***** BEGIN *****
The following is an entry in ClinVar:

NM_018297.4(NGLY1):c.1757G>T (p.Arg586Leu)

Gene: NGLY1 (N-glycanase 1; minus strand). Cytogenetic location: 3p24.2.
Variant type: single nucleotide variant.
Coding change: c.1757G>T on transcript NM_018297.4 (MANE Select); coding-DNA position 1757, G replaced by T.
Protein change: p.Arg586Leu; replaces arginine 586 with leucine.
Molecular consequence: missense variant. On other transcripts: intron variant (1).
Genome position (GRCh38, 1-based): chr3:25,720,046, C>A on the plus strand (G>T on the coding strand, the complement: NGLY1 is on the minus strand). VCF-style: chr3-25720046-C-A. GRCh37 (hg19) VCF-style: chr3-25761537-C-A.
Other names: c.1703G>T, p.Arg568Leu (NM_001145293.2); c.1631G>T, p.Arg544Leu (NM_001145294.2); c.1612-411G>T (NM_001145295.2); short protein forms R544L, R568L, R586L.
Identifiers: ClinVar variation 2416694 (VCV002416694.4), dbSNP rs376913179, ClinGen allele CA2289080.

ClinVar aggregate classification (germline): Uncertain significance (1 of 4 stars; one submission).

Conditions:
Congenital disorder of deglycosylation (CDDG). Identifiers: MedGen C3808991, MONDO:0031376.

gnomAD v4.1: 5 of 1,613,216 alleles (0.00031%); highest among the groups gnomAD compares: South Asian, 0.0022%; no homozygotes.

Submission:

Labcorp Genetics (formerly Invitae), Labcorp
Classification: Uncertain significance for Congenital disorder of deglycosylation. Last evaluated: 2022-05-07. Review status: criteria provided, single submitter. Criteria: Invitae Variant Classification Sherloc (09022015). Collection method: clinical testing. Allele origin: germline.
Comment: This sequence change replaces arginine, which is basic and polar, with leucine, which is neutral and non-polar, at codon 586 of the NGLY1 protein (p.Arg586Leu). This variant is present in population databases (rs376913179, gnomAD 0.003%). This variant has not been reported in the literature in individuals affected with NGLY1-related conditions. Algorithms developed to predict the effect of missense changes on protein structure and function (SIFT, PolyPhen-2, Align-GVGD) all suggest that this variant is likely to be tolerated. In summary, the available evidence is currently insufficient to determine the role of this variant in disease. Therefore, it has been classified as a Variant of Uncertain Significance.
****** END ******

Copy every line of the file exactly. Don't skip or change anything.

The following is an entry in ClinVar:

NM_018297.4(NGLY1):c.1757G>T (p.Arg586Leu)

Gene: NGLY1 (N-glycanase 1; minus strand). Cytogenetic location: 3p24.2.
Variant type: single nucleotide variant.
Coding change: c.1757G>T on transcript NM_018297.4 (MANE Select); coding-DNA position 1757, G replaced by T.
Protein change: p.Arg586Leu; replaces arginine 586 with leucine.
Molecular consequence: missense variant. On other transcripts: intron variant (1).
Genome position (GRCh38, 1-based): chr3:25,720,046, C>A on the plus strand (G>T on the coding strand, the complement: NGLY1 is on the minus strand). VCF-style: chr3-25720046-C-A. GRCh37 (hg19) VCF-style: chr3-25761537-C-A.
Other names: c.1703G>T, p.Arg568Leu (NM_001145293.2); c.1631G>T, p.Arg544Leu (NM_001145294.2); c.1612-411G>T (NM_001145295.2); short protein forms R544L, R568L, R586L.
Identifiers: ClinVar variation 2416694 (VCV002416694.4), dbSNP rs376913179, ClinGen allele CA2289080.

ClinVar aggregate classification (germline): Uncertain significance (1 of 4 stars; one submission).

Conditions:
Congenital disorder of deglycosylation (CDDG). Identifiers: MedGen C3808991, MONDO:0031376.

gnomAD v4.1: 5 of 1,613,216 alleles (0.00031%); highest among the groups gnomAD compares: South Asian, 0.0022%; no homozygotes.

Submission:

Labcorp Genetics (formerly Invitae), Labcorp
Classification: Uncertain significance for Congenital disorder of deglycosylation. Last evaluated: 2022-05-07. Review status: criteria provided, single submitter. Criteria: Invitae Variant Classification Sherloc (09022015). Collection method: clinical testing. Allele origin: germline.
Comment: This sequence change replaces arginine, which is basic and polar, with leucine, which is neutral and non-polar, at codon 586 of the NGLY1 protein (p.Arg586Leu). This variant is present in population databases (rs376913179, gnomAD 0.003%). This variant has not been reported in the literature in individuals affected with NGLY1-related conditions. Algorithms developed to predict the effect of missense changes on protein structure and function (SIFT, PolyPhen-2, Align-GVGD) all suggest that this variant is likely to be tolerated. In summary, the available evidence is currently insufficient to determine the role of this variant in disease. Therefore, it has been classified as a Variant of Uncertain Significance.